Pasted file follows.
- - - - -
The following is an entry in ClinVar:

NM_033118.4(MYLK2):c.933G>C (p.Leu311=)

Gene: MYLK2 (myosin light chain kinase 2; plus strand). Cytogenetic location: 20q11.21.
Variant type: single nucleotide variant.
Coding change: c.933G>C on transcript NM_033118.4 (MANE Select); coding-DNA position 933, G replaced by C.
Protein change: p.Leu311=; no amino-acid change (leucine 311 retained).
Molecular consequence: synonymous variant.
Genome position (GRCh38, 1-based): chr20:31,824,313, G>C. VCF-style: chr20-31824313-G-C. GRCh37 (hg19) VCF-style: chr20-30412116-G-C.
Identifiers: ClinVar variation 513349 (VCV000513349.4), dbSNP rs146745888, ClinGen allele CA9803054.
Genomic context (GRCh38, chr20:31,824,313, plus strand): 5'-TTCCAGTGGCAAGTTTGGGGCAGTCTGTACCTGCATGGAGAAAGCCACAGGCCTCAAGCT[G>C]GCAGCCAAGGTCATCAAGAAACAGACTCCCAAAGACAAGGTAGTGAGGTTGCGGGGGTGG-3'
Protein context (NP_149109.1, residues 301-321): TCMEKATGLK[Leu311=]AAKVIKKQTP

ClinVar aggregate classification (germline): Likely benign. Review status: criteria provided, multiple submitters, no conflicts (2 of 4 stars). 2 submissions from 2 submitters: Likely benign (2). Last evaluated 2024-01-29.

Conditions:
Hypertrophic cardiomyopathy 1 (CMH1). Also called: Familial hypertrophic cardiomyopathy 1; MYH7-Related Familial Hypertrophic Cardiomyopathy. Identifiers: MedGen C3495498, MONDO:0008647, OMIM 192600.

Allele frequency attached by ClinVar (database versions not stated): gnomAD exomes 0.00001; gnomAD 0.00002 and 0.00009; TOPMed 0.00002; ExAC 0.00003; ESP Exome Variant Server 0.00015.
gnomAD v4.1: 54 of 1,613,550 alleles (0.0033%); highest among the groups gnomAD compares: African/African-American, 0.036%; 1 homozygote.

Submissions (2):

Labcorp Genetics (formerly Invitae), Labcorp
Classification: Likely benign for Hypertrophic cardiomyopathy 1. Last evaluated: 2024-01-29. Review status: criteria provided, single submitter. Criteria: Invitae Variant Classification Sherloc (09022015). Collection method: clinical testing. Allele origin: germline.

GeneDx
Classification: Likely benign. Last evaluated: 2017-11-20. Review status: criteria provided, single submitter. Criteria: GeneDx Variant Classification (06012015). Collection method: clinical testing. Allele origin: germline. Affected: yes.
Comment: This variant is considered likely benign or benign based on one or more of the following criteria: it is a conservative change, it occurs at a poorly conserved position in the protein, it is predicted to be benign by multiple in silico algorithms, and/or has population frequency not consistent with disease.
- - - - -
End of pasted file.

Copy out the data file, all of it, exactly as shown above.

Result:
The following is an entry in ClinVar:

NM_033118.4(MYLK2):c.933G>C (p.Leu311=)

Gene: MYLK2 (myosin light chain kinase 2; plus strand). Cytogenetic location: 20q11.21.
Variant type: single nucleotide variant.
Coding change: c.933G>C on transcript NM_033118.4 (MANE Select); coding-DNA position 933, G replaced by C.
Protein change: p.Leu311=; no amino-acid change (leucine 311 retained).
Molecular consequence: synonymous variant.
Genome position (GRCh38, 1-based): chr20:31,824,313, G>C. VCF-style: chr20-31824313-G-C. GRCh37 (hg19) VCF-style: chr20-30412116-G-C.
Identifiers: ClinVar variation 513349 (VCV000513349.4), dbSNP rs146745888, ClinGen allele CA9803054.
Genomic context (GRCh38, chr20:31,824,313, plus strand): 5'-TTCCAGTGGCAAGTTTGGGGCAGTCTGTACCTGCATGGAGAAAGCCACAGGCCTCAAGCT[G>C]GCAGCCAAGGTCATCAAGAAACAGACTCCCAAAGACAAGGTAGTGAGGTTGCGGGGGTGG-3'
Protein context (NP_149109.1, residues 301-321): TCMEKATGLK[Leu311=]AAKVIKKQTP

ClinVar aggregate classification (germline): Likely benign. Review status: criteria provided, multiple submitters, no conflicts (2 of 4 stars). 2 submissions from 2 submitters: Likely benign (2). Last evaluated 2024-01-29.

Conditions:
Hypertrophic cardiomyopathy 1 (CMH1). Also called: Familial hypertrophic cardiomyopathy 1; MYH7-Related Familial Hypertrophic Cardiomyopathy. Identifiers: MedGen C3495498, MONDO:0008647, OMIM 192600.

Allele frequency attached by ClinVar (database versions not stated): gnomAD exomes 0.00001; gnomAD 0.00002 and 0.00009; TOPMed 0.00002; ExAC 0.00003; ESP Exome Variant Server 0.00015.
gnomAD v4.1: 54 of 1,613,550 alleles (0.0033%); highest among the groups gnomAD compares: African/African-American, 0.036%; 1 homozygote.

Submissions (2):

Labcorp Genetics (formerly Invitae), Labcorp
Classification: Likely benign for Hypertrophic cardiomyopathy 1. Last evaluated: 2024-01-29. Review status: criteria provided, single submitter. Criteria: Invitae Variant Classification Sherloc (09022015). Collection method: clinical testing. Allele origin: germline.

GeneDx
Classification: Likely benign. Last evaluated: 2017-11-20. Review status: criteria provided, single submitter. Criteria: GeneDx Variant Classification (06012015). Collection method: clinical testing. Allele origin: germline. Affected: yes.
Comment: This variant is considered likely benign or benign based on one or more of the following criteria: it is a conservative change, it occurs at a poorly conserved position in the protein, it is predicted to be benign by multiple in silico algorithms, and/or has population frequency not consistent with disease.